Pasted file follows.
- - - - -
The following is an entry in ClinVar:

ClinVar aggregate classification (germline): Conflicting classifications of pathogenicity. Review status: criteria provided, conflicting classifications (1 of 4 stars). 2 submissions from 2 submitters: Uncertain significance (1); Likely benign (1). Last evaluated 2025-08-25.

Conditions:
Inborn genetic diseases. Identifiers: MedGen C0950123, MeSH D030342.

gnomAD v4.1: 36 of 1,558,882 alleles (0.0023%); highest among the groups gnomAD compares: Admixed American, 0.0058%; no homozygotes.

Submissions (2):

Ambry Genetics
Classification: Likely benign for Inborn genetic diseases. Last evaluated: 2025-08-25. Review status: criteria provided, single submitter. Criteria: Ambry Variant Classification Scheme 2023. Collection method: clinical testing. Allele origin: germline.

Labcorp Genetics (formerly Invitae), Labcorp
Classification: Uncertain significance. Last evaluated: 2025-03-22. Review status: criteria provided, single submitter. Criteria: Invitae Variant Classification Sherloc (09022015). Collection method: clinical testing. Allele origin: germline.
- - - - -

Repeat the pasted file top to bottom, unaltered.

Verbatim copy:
The following is an entry in ClinVar:

ClinVar aggregate classification (germline): Conflicting classifications of pathogenicity. Review status: criteria provided, conflicting classifications (1 of 4 stars). 2 submissions from 2 submitters: Uncertain significance (1); Likely benign (1). Last evaluated 2025-08-25.

Conditions:
Inborn genetic diseases. Identifiers: MedGen C0950123, MeSH D030342.

gnomAD v4.1: 36 of 1,558,882 alleles (0.0023%); highest among the groups gnomAD compares: Admixed American, 0.0058%; no homozygotes.

Submissions (2):

Ambry Genetics
Classification: Likely benign for Inborn genetic diseases. Last evaluated: 2025-08-25. Review status: criteria provided, single submitter. Criteria: Ambry Variant Classification Scheme 2023. Collection method: clinical testing. Allele origin: germline.

Labcorp Genetics (formerly Invitae), Labcorp
Classification: Uncertain significance. Last evaluated: 2025-03-22. Review status: criteria provided, single submitter. Criteria: Invitae Variant Classification Sherloc (09022015). Collection method: clinical testing. Allele origin: germline.